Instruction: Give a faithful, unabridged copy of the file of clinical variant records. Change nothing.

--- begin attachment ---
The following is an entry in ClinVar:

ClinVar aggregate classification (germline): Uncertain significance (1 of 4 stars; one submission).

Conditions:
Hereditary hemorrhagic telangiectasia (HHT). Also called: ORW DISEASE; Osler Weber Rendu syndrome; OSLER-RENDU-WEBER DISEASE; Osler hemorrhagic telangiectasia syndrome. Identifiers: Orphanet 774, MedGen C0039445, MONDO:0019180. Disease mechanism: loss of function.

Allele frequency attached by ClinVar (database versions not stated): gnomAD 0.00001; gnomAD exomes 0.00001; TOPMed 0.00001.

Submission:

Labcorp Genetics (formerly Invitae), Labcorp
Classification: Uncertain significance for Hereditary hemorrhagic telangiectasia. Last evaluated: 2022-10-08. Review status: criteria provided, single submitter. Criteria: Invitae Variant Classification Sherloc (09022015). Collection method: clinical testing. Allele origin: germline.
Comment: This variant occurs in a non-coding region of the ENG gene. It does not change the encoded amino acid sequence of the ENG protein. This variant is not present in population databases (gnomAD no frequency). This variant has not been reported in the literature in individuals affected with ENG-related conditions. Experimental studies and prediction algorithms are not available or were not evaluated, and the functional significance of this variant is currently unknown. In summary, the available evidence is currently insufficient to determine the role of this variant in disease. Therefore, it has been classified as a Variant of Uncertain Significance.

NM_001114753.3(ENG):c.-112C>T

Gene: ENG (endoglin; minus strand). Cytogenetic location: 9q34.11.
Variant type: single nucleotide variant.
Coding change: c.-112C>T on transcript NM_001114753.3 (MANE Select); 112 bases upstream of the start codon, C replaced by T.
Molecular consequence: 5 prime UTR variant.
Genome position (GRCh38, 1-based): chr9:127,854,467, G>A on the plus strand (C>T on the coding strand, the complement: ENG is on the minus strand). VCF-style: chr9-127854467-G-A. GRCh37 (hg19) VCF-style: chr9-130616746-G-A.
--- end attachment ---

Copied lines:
The following is an entry in ClinVar:

ClinVar aggregate classification (germline): Uncertain significance (1 of 4 stars; one submission).

Conditions:
Hereditary hemorrhagic telangiectasia (HHT). Also called: ORW DISEASE; Osler Weber Rendu syndrome; OSLER-RENDU-WEBER DISEASE; Osler hemorrhagic telangiectasia syndrome. Identifiers: Orphanet 774, MedGen C0039445, MONDO:0019180. Disease mechanism: loss of function.

Allele frequency attached by ClinVar (database versions not stated): gnomAD 0.00001; gnomAD exomes 0.00001; TOPMed 0.00001.

Submission:

Labcorp Genetics (formerly Invitae), Labcorp
Classification: Uncertain significance for Hereditary hemorrhagic telangiectasia. Last evaluated: 2022-10-08. Review status: criteria provided, single submitter. Criteria: Invitae Variant Classification Sherloc (09022015). Collection method: clinical testing. Allele origin: germline.
Comment: This variant occurs in a non-coding region of the ENG gene. It does not change the encoded amino acid sequence of the ENG protein. This variant is not present in population databases (gnomAD no frequency). This variant has not been reported in the literature in individuals affected with ENG-related conditions. Experimental studies and prediction algorithms are not available or were not evaluated, and the functional significance of this variant is currently unknown. In summary, the available evidence is currently insufficient to determine the role of this variant in disease. Therefore, it has been classified as a Variant of Uncertain Significance.

NM_001114753.3(ENG):c.-112C>T

Gene: ENG (endoglin; minus strand). Cytogenetic location: 9q34.11.
Variant type: single nucleotide variant.
Coding change: c.-112C>T on transcript NM_001114753.3 (MANE Select); 112 bases upstream of the start codon, C replaced by T.
Molecular consequence: 5 prime UTR variant.
Genome position (GRCh38, 1-based): chr9:127,854,467, G>A on the plus strand (C>T on the coding strand, the complement: ENG is on the minus strand). VCF-style: chr9-127854467-G-A. GRCh37 (hg19) VCF-style: chr9-130616746-G-A.